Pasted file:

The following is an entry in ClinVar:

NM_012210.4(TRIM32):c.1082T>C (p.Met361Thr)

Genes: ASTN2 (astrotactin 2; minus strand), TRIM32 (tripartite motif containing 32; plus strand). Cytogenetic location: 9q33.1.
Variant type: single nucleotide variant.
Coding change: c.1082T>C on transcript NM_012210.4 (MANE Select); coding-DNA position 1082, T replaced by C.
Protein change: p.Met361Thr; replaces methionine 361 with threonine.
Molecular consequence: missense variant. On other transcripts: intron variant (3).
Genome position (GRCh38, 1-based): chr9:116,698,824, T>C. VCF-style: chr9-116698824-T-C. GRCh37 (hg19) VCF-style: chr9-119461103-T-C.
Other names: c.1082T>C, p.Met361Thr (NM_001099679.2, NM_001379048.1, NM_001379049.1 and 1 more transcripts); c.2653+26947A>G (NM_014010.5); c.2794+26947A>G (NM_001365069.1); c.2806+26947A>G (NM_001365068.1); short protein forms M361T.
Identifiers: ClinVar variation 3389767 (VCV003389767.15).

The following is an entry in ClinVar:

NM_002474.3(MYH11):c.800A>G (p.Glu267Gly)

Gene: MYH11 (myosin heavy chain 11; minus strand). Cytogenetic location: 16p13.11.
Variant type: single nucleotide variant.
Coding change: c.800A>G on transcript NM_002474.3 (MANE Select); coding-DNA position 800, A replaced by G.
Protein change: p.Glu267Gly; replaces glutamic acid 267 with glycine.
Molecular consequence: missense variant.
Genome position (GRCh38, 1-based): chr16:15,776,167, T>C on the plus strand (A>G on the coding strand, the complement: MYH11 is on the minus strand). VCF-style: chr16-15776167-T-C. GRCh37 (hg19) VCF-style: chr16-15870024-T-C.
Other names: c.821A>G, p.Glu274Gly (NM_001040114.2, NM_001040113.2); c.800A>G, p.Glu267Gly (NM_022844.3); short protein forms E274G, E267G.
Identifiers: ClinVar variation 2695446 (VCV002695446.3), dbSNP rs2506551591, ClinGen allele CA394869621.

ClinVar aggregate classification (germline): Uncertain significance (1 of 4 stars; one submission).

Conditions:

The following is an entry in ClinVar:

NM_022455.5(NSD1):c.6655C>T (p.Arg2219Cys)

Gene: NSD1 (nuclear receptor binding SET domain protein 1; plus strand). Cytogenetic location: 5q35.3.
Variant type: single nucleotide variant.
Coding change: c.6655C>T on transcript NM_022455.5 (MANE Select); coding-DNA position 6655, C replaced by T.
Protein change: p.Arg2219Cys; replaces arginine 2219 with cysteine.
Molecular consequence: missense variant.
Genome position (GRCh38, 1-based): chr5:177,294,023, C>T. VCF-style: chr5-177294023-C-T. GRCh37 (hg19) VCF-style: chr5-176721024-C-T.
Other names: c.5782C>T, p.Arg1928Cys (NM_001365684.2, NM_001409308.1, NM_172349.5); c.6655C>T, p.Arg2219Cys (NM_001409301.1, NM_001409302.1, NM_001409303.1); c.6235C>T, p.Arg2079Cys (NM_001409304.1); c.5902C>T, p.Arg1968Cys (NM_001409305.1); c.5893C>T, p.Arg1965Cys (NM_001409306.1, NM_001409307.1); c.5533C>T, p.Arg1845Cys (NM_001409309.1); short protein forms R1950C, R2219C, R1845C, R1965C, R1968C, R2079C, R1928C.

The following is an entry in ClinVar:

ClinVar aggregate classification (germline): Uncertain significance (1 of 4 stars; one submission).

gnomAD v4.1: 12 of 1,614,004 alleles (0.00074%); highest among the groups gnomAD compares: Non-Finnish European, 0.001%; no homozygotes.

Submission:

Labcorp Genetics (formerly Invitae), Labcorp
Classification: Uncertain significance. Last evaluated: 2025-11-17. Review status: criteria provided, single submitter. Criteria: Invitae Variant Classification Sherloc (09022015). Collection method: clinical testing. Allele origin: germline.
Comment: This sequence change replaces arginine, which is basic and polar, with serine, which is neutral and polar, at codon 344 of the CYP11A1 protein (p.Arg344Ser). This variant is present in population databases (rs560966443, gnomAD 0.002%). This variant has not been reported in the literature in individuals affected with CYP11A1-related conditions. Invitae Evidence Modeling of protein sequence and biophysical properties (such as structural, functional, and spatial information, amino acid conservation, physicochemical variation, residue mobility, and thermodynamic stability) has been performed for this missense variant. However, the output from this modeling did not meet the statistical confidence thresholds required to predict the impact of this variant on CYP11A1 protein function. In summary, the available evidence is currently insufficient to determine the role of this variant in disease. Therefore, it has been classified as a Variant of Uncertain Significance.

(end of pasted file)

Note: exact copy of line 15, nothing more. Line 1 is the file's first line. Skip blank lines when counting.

Coding change: c.800A>G on transcript NM_002474.3 (MANE Select); coding-DNA position 800, A replaced by G.